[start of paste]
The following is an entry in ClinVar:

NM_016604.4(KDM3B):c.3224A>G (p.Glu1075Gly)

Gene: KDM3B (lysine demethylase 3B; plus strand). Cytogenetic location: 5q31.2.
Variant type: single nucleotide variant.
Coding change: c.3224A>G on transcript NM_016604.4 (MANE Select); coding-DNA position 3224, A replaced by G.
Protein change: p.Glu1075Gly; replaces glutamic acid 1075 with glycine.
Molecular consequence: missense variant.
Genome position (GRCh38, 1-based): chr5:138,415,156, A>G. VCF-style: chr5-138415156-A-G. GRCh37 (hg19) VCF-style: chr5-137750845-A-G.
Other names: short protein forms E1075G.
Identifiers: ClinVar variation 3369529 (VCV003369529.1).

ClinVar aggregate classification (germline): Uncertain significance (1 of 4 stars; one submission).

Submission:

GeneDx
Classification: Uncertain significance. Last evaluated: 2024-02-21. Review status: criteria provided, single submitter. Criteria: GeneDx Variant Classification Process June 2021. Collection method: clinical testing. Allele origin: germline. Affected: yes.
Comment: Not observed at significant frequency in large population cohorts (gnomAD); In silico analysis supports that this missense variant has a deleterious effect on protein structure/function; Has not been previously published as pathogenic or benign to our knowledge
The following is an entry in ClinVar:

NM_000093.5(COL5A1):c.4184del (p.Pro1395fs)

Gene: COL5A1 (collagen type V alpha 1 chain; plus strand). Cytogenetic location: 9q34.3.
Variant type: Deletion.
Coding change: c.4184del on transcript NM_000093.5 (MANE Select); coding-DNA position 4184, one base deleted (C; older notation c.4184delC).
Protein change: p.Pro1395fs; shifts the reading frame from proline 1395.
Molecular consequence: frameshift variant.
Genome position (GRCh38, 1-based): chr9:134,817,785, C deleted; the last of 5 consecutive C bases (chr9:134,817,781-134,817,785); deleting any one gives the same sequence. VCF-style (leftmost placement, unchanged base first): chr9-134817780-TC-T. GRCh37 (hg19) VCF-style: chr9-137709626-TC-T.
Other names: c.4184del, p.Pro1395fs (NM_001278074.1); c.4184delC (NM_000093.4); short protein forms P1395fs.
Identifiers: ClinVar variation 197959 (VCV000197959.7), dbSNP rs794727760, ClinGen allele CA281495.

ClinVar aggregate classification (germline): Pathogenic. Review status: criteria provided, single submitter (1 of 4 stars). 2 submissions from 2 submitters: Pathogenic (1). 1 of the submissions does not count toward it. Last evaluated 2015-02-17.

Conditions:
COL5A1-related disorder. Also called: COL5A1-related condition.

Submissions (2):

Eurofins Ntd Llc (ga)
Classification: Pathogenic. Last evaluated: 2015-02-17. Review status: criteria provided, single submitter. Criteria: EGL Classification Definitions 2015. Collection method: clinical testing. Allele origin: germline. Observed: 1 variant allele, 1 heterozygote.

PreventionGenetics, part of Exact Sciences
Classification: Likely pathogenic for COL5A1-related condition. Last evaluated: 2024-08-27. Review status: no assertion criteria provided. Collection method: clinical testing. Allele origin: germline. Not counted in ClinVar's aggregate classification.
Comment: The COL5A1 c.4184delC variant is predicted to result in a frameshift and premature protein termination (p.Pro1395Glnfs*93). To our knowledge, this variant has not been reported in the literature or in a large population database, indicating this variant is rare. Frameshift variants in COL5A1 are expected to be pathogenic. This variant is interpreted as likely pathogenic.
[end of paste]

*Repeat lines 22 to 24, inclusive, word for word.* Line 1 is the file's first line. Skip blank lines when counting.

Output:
Molecular consequence: frameshift variant.
Genome position (GRCh38, 1-based): chr9:134,817,785, C deleted; the last of 5 consecutive C bases (chr9:134,817,781-134,817,785); deleting any one gives the same sequence. VCF-style (leftmost placement, unchanged base first): chr9-134817780-TC-T. GRCh37 (hg19) VCF-style: chr9-137709626-TC-T.
Other names: c.4184del, p.Pro1395fs (NM_001278074.1); c.4184delC (NM_000093.4); short protein forms P1395fs.